Clera Windows + Doors Blog

The three approaches to window replacement: sash-only, insert windows, and full-window replacements

Eventually, all the windows in your home will need to be replaced. Depending on the age and overall condition of the home it may be sooner or it may be later, but even homes that are only a few years old now will require replacement windows at some point.

However, you don’t always need to do a full-scale window replacement in order to get the job done properly. Sometimes, you only need to address a portion of the overall system.

Factors to Consider

Before you make a choice on which approach you’re going to follow, you should consider a few important factors.

  • Budget

    You have to figure out how much you can afford before you decide what you’re going to get. Most reputable places have financing options, so look into all your options.

  • The Current Condition

    The condition of your current windows and your home will help point you in the right direction. There’s no need to replace elements that don’t need it, or to leave parts that shouldn’t be there.

  • Your Future Goals

    Are you planning on staying in the home long-term? Is it going on the market in the near future? Answering questions like these will also help you decide which direction to go!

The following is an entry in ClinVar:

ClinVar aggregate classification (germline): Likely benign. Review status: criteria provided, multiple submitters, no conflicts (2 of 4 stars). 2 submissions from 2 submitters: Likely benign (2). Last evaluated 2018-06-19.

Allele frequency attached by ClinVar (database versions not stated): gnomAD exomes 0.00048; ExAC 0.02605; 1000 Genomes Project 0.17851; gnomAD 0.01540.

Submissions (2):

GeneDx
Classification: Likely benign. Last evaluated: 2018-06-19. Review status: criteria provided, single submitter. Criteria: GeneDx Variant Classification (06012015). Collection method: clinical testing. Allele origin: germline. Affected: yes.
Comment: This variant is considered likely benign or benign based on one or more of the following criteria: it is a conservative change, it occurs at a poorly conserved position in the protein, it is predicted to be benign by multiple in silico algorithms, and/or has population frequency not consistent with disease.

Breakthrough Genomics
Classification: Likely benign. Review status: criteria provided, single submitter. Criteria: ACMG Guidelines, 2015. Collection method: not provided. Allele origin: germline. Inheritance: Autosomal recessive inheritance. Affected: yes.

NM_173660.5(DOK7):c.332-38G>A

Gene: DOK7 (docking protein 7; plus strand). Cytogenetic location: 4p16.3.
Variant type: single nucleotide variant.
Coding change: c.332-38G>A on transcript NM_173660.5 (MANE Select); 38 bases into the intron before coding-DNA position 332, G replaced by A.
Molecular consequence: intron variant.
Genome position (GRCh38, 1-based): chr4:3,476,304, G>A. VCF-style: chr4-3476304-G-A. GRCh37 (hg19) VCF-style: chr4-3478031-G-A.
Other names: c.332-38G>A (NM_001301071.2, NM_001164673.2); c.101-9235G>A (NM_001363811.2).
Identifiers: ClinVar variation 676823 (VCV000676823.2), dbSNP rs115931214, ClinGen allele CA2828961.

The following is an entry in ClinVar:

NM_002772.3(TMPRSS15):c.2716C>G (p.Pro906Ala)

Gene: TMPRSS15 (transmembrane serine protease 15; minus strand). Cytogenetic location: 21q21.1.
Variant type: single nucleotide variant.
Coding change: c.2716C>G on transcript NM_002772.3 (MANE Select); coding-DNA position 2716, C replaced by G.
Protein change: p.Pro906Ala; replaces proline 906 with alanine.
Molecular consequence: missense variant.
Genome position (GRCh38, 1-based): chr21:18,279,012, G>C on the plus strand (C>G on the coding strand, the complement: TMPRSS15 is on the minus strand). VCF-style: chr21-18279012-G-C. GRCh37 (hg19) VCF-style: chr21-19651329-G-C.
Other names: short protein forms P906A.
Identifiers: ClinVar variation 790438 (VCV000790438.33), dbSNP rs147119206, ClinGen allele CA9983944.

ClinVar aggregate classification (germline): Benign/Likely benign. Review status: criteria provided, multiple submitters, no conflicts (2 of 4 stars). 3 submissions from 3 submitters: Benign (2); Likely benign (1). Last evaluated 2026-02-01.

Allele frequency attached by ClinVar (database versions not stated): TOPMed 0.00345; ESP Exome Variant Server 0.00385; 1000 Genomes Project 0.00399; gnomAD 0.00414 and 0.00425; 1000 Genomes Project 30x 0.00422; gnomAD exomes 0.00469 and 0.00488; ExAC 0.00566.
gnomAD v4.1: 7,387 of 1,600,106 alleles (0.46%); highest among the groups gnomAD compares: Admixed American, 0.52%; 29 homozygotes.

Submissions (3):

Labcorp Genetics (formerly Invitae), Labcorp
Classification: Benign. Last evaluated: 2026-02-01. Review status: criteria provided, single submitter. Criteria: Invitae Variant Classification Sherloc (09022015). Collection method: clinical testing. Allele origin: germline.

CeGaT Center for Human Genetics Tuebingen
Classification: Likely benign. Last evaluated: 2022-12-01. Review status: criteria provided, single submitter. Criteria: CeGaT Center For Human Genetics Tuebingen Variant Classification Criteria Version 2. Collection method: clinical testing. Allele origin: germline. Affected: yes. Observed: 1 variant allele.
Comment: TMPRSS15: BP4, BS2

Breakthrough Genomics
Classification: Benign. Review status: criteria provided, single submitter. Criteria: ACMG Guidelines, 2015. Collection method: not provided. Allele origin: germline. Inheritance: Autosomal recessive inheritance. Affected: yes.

Sash-Only

With sash-only window replacement, the existing frame stays in place, while new sashes are installed. A sash generally refers to a number of smaller panes that are held together with glazing bars. This helps create a larger glazed area. The number of panes depends on which era you’re recreating with your windows. Modern, Georgian and Victorian are all different, so a professional inspection is required.

Insert Windows

Insert windows require a little more than just the sash-only replacement, but you still get the leave the frame in place. These work well if the frame is in good condition, but your glass or sash are damaged. If you plan to attempt this installation yourself, measure your window frames carefully, so everything fits.

Full-Window Replacement

Replacing the entire window and frame is the most expensive option, but it will also give you the most aesthetic value and energy efficiency. Full-window replacement is often necessary in older homes or homes where the frames have started to rot from water damage or mold. You’ll also need a full-window replacement if you want windows that are a different size than the ones you have now.

If you’re unsure, it’s always best to get a professional evaluation before you decide. Call us at Clera if you need to know what your options are for window replacement!

Comments

3 Comments

  • Jim says:

    Great tips! I wasn’t sure whether I would need to do a full replacement or not. Luckily, I think I can get by with just some insert windows.

  • Gary says:

    I may have to try some insert windows. I don’t have the money to spend on a complete replacement, but I also don’t think the condition of my current windows can support a sash-only installation.

  • Gail says:

    This blog was very helpful; thank you so much!

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